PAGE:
Rather than post-war sentiment toward the United States, what could potentially have the biggest negative impact on equipment manufacturers, rental houses, and production companies worldwide is the SARS epidemic. Just as most of the world is beginning to rebound from the downswing that began with the terrorist attacks on 9/11, another international fear has struck. How far-reaching it will be or how long it will last, I don't think anyone can predict.

We have already seen the cancellation of numerous events in Asia, from conferences and trade shows to major sporting events, including the women's World Cup soccer tournament. Not only are production companies and rental houses losing business for the major events, but also for the ancillary shows and events that surround them. Organizers of some events in South Asia have said that SARS will cause more cancellations than the war in Iraq. Travel agents are reporting cancellation rates as high as 80% on trips from the United States to Asia.

Hong Kong, a business and travel hub for Asia and China that attracts nearly 10 million visitors a year, has been struggling to pull out of a recession. The cancellation of many international events will burden the city even further. Pollstar, an industry trade publication which maintains the world's largest database of international concert information, lists no shows scheduled for Singapore, and just one in Hong Kong.

Pollstar publisher Gary Bongiovanni said there has been a steady stream of cancellations. Some concerts that were originally postponed to later in the year have now been cancelled completely. For now, he said, Japan seems to have avoided the scare, and it's still business as usual for the most part in that region.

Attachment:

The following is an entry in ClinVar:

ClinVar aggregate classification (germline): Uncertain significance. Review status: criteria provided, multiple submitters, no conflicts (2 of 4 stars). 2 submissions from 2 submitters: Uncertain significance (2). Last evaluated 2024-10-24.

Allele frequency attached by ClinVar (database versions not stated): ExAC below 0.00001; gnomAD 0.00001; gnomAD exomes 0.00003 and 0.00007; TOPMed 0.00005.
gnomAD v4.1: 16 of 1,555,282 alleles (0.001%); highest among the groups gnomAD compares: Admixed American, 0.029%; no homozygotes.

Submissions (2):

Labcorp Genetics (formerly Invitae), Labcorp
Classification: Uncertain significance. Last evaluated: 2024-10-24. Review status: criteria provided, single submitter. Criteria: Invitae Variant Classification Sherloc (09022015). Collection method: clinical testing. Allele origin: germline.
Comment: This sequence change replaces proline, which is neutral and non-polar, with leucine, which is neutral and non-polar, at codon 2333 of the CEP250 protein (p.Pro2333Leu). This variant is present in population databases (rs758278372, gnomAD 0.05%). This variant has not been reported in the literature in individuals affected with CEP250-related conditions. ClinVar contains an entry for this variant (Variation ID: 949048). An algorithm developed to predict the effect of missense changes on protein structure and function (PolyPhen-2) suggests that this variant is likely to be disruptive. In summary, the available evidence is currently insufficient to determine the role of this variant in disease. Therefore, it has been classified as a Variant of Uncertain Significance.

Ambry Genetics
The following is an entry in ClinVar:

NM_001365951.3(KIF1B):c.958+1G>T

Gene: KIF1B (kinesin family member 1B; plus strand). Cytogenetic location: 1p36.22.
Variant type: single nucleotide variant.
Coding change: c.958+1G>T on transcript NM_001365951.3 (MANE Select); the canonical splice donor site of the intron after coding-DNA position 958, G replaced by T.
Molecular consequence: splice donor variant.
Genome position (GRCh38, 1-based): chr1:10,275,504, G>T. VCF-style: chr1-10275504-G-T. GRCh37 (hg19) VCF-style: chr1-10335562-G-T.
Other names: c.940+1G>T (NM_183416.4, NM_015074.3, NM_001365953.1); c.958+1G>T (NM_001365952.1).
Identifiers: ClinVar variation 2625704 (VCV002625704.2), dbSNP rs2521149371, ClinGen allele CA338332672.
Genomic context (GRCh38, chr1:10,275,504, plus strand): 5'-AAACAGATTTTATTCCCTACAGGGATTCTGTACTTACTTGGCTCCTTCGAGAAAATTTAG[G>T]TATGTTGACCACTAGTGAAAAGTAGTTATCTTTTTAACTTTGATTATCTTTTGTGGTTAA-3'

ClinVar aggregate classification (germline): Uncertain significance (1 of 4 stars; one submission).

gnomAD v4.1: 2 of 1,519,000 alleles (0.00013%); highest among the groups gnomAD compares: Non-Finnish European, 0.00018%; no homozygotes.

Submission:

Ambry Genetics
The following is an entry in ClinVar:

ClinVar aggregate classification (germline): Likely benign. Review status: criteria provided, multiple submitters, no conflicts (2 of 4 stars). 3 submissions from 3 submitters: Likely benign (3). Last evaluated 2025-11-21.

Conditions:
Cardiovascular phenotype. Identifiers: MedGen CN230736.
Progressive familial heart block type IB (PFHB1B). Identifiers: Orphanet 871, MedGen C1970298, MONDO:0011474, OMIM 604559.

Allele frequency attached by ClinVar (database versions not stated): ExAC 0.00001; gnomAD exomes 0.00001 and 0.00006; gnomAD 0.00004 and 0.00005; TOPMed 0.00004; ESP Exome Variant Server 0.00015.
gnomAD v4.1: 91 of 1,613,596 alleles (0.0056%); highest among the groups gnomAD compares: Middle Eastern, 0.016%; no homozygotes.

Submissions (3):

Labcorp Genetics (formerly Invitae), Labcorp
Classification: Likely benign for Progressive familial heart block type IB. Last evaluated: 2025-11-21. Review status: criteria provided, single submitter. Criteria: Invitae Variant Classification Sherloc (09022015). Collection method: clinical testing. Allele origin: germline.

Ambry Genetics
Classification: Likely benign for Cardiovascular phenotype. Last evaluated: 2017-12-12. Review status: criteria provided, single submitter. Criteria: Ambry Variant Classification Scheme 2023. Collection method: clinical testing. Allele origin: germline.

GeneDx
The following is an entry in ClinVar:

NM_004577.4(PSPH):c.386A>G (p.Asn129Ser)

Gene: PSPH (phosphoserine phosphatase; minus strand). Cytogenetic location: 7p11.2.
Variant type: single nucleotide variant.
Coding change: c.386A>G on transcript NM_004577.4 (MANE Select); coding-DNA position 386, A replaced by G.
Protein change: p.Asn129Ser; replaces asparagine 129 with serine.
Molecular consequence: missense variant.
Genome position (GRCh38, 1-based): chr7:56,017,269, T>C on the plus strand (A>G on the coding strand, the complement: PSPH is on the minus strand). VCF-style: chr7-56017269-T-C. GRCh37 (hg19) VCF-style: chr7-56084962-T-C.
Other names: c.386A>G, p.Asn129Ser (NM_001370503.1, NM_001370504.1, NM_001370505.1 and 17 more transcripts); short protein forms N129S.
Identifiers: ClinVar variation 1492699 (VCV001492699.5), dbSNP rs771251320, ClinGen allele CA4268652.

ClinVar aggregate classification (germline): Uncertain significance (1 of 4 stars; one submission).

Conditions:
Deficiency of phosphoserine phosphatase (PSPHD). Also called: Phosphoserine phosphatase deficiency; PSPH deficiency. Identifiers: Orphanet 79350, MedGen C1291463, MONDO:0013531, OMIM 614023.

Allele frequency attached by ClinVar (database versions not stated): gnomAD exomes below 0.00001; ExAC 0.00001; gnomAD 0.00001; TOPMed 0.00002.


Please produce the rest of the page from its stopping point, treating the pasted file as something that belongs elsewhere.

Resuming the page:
The impact will be felt by local entertainment venues, such as clubs and theatres, convention centers, exhibition halls, meeting centers, and more. This will affect production and rental companies in the region, which will in turn be felt by the equipment manufacturers worldwide.

Should the SARS scare spread to Europe, South America, or other areas of the world, those regions will likely suffer the same economic blow. We've already seen the reaction to the brief scare in Toronto. The American Association for Cancer Research cancelled the annual meeting it had scheduled in the city. And when Major League Baseball's Texas Rangers were in Canada to play the Toronto Blue Jays, players were advised not to leave the team hotel, to only ride the team bus, and to only eat meals prepared for the entire team.

Although the number of cancellations in Toronto may not be of the magnitude of Hong Kong or Beijing, the city could lose business just based on the number of artists, touring productions, corporate groups, or conventioners who opt to bypass the city for another locale, even though the World Heath Organization (WHO) no longer lists Toronto as a place people should avoid.

Fortunately, WHO authorities have recently declared that the SARS epidemic is in decline and that the disease is coming under control. We can only hope that trend continues and we can return to a state of normalcy — perhaps the first state of normalcy since September 11, 2001.

Bob Schacherl is vice president of sales for Genlyte Controls, manufacturer for both Vari-Lite and Entertainment Technology.